How Honey Is Made
Honey is made by bees as a source of food for themselves. Bees use honey
as their main source of food during cold weather or when their food source is scarce to
survive. Mankind has been able to semi-domesticate bees by making the bee swarm to make its home in hive
to allow collection of honey easier for the beekeeper.
In the hive, the bees use their honey stomachs to ingest and regurgitate the nectar a number of
times until it is partially digested. After which, it is then stored in the honeycomb where it is
safe. The sugars in the nectar would ferment if left unchecked as nectar is high in both water
content and natural yeasts. After the final regurgitation, the honeycomb is left unsealed - bees inside
the hive "fan" their wings creating wind that is spread across the honeycomb. This enhances the
rate of evaporation of much of the water that is present in the nectar. The reduction in water
content, which raises the sugar concentration, prevents the possibility of fermentation. Ripe honey which
is removed from the hive by the beekeeper, has a long shelf life and will not ferment allowing to last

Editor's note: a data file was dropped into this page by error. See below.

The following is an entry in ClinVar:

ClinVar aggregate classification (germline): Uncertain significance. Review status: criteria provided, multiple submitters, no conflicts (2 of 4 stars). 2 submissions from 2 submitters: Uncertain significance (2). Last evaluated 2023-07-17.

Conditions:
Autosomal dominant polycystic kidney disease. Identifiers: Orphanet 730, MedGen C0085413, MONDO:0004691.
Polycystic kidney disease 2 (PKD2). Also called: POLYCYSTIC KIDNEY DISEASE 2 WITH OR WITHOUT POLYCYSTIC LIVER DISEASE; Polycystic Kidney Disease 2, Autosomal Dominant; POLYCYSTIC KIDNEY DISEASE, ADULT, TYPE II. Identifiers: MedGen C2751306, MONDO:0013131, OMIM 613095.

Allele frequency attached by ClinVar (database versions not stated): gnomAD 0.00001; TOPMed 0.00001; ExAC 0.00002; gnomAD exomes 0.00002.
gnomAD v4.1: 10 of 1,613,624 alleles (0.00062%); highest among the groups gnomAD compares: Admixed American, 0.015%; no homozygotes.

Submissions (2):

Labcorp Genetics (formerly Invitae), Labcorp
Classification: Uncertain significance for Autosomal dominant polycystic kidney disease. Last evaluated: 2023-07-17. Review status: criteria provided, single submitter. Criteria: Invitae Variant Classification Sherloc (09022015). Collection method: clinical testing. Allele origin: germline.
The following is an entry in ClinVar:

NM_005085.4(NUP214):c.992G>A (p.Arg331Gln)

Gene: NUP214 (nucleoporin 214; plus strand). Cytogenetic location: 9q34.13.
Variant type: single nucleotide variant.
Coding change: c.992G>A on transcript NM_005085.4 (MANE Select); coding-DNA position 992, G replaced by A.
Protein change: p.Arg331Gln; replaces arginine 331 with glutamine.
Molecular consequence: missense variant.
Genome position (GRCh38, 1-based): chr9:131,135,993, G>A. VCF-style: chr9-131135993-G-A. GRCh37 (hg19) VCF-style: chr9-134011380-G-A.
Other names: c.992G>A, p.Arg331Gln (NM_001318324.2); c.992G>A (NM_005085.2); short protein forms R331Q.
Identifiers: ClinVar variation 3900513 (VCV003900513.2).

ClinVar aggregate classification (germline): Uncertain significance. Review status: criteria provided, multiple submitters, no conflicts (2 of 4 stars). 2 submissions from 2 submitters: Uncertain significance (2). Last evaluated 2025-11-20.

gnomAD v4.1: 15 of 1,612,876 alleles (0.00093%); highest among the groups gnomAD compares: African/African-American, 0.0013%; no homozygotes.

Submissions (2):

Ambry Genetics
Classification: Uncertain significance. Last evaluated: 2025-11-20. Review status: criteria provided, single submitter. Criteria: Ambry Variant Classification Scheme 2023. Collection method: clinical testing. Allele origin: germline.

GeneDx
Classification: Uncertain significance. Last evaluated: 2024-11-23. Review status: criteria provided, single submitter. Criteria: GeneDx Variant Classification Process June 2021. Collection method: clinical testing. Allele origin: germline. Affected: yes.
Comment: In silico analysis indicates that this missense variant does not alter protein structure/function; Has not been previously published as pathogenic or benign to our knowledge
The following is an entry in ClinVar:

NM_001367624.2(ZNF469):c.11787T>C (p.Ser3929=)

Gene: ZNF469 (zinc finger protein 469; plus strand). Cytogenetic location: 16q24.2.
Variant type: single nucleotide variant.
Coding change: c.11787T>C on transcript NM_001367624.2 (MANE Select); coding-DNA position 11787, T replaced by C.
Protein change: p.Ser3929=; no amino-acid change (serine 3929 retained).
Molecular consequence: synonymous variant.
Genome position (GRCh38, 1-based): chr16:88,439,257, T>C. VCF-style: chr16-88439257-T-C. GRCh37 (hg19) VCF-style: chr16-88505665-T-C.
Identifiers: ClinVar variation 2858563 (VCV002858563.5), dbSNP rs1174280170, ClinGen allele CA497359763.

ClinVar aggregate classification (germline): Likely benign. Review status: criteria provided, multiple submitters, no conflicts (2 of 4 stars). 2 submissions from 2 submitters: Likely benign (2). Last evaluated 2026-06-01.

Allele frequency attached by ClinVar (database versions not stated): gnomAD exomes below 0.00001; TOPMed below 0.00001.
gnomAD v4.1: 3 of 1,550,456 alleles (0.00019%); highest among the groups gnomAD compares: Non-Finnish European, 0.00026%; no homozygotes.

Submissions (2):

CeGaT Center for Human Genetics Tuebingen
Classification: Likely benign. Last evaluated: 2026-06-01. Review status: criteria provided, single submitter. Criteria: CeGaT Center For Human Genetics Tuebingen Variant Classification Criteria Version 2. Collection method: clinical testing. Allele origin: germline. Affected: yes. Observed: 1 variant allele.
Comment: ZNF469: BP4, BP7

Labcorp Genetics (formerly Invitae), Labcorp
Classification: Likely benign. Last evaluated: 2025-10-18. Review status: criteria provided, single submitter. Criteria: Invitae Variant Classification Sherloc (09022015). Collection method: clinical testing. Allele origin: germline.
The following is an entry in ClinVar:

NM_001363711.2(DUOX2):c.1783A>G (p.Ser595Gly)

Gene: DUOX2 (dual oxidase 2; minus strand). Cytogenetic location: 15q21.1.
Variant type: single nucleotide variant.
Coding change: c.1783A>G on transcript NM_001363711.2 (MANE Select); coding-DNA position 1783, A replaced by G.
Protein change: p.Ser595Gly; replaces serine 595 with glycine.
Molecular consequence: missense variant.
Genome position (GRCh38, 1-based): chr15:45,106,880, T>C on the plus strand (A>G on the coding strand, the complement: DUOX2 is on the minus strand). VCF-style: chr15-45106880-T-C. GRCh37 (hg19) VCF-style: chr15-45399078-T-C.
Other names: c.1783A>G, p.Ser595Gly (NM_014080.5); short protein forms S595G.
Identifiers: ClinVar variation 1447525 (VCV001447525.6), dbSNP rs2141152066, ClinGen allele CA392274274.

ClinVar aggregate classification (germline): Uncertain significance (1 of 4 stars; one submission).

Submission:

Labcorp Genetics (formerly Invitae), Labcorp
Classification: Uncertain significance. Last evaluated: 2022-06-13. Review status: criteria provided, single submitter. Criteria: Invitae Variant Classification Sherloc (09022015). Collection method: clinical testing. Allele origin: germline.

The bees are the main source of honey to the beekeeper. In most situations, the beekeeper would
encourage overproduction of honey within the hive so that the excess can be taken without endangering the bees.
When the there is a shortage of food for the bees, the beekeeper would have to take on the responsibility of
feeding the bees with other forms of sugar to keep them alive.
There are basically three types of bees that can be found in a hive. The single queen
bee, a large amount of seasonal drone bees and last but not least, the most important worker bees. The queen
bee is the only bee in the hive which is capable of laying eggs and is constantly attended by other bees as it
never leaves the hive. Drone bees are actually male bees that basically only has the task of mating with the
queen and has a life span of about three months. Drone bees do not do work making it impossible to
feed themselves and does not have a stinger for protection.
On the other hand, the worker bees are all sterile female bees. The life span of worker bees
varies due to the season in which they are born in. Worker bees tend to have a long life span of a few months
during winter and an extremely short time of four to five weeks during spring or summer months. The busiest of
all the bees that are found in the hive are the worker bees. They carried out tasks in and out of the hive such as
gathering pollen, making honey, feeding other bees, producing beeswax, building the honeycomb and at the same time
protecting the hive from danger.